connectivity dynamics in contemporary farming systems.
Burel, Françoise*,1, Baudry, Jacques 2, 1 CNRS, Rennes, France2 INRA, Rennes, France
ABSTRACT- In the European Union current agricultural policies aim at creating semi-natural elements in areas of intensive production. Objectives are to maintain or restore biodiversity in open landscapes and to protect surface water resources. Current state of most European agricultural landscapes is a high degree of fragmentation of habitats and a consecutive low connectivity. We looked at the effects of the new CAP (Common Agricultural Policy) on a long term ecological research site in northern Brittany, France. Herbaceous strips 5 to 10 m wide are sown along permanent streams, and at least 3 percent of a farm territory has to be semi natural habitat. Habitat quality may vary according to the diversity of sown species and to management practices and techniques. We use simulation models to assess connectivity according to different scenario of implementation of CAP in one landscape. Connectivity is measured for species differing by their dispersal ability and habitat requirement (habitat type, size, and complementation among habitats). In all the cases the new scheme leads to an increase of connectivity at the landscape level, but the effect of the spatial distribution of novel habitats and management practices (date of mowing within the vegetative cycle leaving flowers or not) are determinant to increase it. The combined effects of landscape structure and habitat quality emphasize the necessity to plan and carry biodiversity management at several scales.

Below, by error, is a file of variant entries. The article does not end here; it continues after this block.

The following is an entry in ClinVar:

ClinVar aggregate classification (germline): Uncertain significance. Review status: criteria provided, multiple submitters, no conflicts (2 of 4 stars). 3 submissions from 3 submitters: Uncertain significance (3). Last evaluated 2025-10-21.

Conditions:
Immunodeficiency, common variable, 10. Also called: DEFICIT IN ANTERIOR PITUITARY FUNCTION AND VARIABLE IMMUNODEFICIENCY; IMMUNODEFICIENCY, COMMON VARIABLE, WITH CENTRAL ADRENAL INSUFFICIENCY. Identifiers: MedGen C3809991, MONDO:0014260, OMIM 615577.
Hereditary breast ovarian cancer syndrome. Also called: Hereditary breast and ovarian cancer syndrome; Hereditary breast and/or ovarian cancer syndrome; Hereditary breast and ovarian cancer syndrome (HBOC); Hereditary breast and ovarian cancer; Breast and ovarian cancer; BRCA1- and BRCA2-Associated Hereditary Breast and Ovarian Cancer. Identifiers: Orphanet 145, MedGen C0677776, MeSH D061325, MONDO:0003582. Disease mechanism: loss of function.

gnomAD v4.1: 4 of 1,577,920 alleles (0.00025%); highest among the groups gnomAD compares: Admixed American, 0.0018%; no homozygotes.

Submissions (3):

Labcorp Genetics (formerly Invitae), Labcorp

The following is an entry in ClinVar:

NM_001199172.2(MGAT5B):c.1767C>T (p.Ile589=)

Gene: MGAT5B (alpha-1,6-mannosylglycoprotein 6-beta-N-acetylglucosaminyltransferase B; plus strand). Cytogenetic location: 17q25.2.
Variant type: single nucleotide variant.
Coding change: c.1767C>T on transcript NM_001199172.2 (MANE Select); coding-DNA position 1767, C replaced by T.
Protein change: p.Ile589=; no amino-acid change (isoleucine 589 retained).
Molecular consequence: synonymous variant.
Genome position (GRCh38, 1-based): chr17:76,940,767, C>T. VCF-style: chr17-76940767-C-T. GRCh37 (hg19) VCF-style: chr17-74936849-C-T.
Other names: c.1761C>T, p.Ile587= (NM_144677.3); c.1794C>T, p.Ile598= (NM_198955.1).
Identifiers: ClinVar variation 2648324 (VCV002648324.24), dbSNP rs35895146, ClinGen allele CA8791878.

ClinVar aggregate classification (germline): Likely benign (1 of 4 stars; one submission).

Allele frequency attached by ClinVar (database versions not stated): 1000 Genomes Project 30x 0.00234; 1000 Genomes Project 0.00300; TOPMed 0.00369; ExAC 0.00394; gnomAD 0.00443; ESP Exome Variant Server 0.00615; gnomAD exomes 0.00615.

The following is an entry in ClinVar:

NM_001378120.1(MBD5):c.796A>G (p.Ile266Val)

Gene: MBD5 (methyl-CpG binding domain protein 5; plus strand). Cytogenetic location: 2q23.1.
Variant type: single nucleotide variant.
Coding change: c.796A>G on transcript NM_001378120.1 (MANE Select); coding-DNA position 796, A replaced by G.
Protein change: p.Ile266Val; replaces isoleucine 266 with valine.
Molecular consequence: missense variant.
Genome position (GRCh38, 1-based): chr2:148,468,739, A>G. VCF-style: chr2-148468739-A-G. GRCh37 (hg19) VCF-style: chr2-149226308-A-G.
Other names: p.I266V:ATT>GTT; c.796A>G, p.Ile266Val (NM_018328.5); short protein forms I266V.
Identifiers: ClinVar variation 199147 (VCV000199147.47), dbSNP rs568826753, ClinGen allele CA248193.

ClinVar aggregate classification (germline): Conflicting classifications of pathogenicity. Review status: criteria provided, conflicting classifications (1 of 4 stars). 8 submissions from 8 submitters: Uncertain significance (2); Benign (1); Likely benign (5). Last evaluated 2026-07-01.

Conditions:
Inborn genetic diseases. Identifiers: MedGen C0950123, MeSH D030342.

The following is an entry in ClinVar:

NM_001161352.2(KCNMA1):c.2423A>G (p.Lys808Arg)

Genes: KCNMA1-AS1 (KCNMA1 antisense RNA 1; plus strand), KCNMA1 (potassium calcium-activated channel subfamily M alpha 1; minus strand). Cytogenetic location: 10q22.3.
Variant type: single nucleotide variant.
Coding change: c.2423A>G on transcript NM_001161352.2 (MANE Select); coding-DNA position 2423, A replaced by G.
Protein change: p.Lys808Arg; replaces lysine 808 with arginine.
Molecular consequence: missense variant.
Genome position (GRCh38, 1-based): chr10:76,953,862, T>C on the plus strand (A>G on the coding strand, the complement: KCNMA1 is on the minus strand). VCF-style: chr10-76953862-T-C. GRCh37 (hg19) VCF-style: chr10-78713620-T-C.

Key words: agricultural policy, connectivity, simulation, landscape dynamics
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